But often the change is partial, it can be coincidental. There is the human quality in all of us that can make turn arounds possible. For the worse, but also for the better. 

Let us, the people, encourage those who show a willingness to support participative democracy, economic justice and democratic ecological responsibility. And this regardless of whether they are committed Christians inside the Christian Democratic Party, honest Social Democrats, or true ecologists and grass-roots democrats in the Green Party. Let us also be positive to all the adherents of participative and direct democracy in the Left Party, and to people inside this party who advocate economic democracy. Party egotisms have no place in a democracy movement, at a time in history when we, the people, demand our democratic empowerment. Let parties return from their arrogated “leading” role  to a democratic role, as servants of the people and thus as open pluralist platforms of debate: platforms unhindered by intra-party hierarchies, freed from the old lack of intra-party democracy. Let us ask them to make a good beginning by reducing political salaries for the chancellor, for members of cabinet, for prime ministers of the different states, for members of parliament (whether on the national or the state level) to a uniform 3,000 Euros per month, before taxes. (Okay, that amount is debatable. But it should be an amount close to the average income of ordinary citizens.) And let us ask them to make a clean slate by expelling all lobbyists of big business from their ranks. We will find out, this way, who is on our side – the side of all citizens who demand a real say in public affairs. And thus the truthful empowerment of society. Of every citizen.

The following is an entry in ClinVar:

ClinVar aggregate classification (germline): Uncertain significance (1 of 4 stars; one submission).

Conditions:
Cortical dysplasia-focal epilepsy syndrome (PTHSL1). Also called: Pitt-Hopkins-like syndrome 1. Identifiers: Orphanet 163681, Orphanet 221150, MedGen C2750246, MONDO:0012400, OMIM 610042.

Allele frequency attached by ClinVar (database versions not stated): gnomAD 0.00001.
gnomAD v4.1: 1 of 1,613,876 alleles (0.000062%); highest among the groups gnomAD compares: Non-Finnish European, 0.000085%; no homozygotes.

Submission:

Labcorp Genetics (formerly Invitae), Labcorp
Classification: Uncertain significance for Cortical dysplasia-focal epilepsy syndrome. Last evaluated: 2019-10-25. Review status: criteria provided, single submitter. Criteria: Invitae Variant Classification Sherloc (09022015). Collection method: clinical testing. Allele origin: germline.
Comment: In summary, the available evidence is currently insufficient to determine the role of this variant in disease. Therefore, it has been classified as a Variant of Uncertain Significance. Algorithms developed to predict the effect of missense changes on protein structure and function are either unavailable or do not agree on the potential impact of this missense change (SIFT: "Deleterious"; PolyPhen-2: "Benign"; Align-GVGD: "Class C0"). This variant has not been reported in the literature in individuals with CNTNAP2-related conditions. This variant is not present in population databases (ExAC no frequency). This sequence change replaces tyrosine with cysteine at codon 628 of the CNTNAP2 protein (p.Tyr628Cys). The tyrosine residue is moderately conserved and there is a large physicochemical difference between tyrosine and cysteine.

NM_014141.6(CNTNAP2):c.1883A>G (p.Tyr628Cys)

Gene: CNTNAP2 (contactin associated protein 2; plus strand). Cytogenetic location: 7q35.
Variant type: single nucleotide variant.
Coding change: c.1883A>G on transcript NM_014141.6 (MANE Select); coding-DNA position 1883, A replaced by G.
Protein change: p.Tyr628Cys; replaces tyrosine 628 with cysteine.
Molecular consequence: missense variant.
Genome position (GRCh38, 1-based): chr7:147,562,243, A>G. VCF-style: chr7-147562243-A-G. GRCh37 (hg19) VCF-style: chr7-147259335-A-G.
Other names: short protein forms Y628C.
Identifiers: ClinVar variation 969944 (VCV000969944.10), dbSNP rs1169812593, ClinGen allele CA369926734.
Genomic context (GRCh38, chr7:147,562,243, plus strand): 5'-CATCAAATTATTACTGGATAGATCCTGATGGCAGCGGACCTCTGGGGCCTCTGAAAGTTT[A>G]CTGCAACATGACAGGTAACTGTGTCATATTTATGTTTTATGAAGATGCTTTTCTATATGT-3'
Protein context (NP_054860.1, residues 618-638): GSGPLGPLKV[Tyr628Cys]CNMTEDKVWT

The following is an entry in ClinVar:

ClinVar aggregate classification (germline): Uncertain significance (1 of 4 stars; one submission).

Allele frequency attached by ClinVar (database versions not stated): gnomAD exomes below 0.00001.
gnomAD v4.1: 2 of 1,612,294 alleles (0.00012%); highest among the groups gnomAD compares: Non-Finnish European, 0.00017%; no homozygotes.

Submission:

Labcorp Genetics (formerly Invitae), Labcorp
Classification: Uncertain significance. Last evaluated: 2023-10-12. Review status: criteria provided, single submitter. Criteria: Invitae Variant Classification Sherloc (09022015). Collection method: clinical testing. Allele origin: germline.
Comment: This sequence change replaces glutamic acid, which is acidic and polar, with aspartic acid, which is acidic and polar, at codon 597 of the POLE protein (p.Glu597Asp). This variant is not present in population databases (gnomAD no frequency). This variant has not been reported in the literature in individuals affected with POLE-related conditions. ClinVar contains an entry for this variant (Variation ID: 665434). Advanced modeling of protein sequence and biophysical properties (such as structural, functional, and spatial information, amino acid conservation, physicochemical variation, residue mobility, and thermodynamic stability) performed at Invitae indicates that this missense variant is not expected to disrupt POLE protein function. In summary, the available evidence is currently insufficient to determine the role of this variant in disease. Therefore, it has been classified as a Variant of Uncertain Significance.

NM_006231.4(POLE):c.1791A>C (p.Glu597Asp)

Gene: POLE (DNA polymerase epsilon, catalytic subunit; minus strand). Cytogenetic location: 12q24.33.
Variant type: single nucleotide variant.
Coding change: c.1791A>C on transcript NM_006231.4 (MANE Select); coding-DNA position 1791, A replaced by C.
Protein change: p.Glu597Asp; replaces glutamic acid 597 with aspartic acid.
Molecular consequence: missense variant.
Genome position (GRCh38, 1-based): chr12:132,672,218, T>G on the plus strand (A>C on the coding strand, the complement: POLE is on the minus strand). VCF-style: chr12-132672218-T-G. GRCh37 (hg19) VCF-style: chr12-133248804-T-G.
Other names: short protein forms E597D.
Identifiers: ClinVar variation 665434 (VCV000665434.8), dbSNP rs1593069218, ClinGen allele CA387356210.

Yes, we need the honest ones, among the politicians, as well. And those outside the parties, outside parliaments: 
- the intellectuals whose services are not for sale; 
- all those at the grass-roots level who care to be very well informed, who care to be very active; 
- but also the others who struggle to comprehend. Who begin to take an active interest in their own affairs, in the public cause. 
We, the people, need all  –  in our process of learning, in our readiness to get involved

We need them: every one of them, everyone of us –  in the debates that must precede our  decisions. Decisions that we will take:  directly.  We, the people.